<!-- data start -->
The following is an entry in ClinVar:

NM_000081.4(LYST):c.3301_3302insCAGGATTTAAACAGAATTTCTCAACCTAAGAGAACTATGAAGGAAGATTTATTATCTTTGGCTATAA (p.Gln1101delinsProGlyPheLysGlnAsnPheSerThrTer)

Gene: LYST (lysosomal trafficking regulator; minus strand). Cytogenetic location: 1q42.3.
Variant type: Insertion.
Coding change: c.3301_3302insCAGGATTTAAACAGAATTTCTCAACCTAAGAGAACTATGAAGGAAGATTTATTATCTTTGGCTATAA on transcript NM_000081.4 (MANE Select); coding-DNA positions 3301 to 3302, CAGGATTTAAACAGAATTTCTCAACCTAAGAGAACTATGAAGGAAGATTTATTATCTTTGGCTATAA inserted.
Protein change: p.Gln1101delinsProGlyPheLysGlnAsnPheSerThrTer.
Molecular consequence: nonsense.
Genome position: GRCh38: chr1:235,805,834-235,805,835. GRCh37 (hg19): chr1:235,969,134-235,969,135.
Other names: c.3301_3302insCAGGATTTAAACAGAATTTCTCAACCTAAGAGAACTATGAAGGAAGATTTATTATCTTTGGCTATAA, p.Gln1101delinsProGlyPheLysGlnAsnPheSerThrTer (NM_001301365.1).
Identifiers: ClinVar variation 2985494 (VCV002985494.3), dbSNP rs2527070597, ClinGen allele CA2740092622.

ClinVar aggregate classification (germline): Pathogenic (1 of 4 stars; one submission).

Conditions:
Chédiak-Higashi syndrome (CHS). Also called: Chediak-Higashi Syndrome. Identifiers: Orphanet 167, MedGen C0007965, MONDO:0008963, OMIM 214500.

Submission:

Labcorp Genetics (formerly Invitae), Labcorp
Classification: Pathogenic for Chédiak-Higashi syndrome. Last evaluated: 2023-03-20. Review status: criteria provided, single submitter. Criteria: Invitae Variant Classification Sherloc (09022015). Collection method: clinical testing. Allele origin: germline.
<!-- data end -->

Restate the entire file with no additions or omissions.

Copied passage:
The following is an entry in ClinVar:

NM_000081.4(LYST):c.3301_3302insCAGGATTTAAACAGAATTTCTCAACCTAAGAGAACTATGAAGGAAGATTTATTATCTTTGGCTATAA (p.Gln1101delinsProGlyPheLysGlnAsnPheSerThrTer)

Gene: LYST (lysosomal trafficking regulator; minus strand). Cytogenetic location: 1q42.3.
Variant type: Insertion.
Coding change: c.3301_3302insCAGGATTTAAACAGAATTTCTCAACCTAAGAGAACTATGAAGGAAGATTTATTATCTTTGGCTATAA on transcript NM_000081.4 (MANE Select); coding-DNA positions 3301 to 3302, CAGGATTTAAACAGAATTTCTCAACCTAAGAGAACTATGAAGGAAGATTTATTATCTTTGGCTATAA inserted.
Protein change: p.Gln1101delinsProGlyPheLysGlnAsnPheSerThrTer.
Molecular consequence: nonsense.
Genome position: GRCh38: chr1:235,805,834-235,805,835. GRCh37 (hg19): chr1:235,969,134-235,969,135.
Other names: c.3301_3302insCAGGATTTAAACAGAATTTCTCAACCTAAGAGAACTATGAAGGAAGATTTATTATCTTTGGCTATAA, p.Gln1101delinsProGlyPheLysGlnAsnPheSerThrTer (NM_001301365.1).
Identifiers: ClinVar variation 2985494 (VCV002985494.3), dbSNP rs2527070597, ClinGen allele CA2740092622.

ClinVar aggregate classification (germline): Pathogenic (1 of 4 stars; one submission).

Conditions:
Chédiak-Higashi syndrome (CHS). Also called: Chediak-Higashi Syndrome. Identifiers: Orphanet 167, MedGen C0007965, MONDO:0008963, OMIM 214500.

Submission:

Labcorp Genetics (formerly Invitae), Labcorp
Classification: Pathogenic for Chédiak-Higashi syndrome. Last evaluated: 2023-03-20. Review status: criteria provided, single submitter. Criteria: Invitae Variant Classification Sherloc (09022015). Collection method: clinical testing. Allele origin: germline.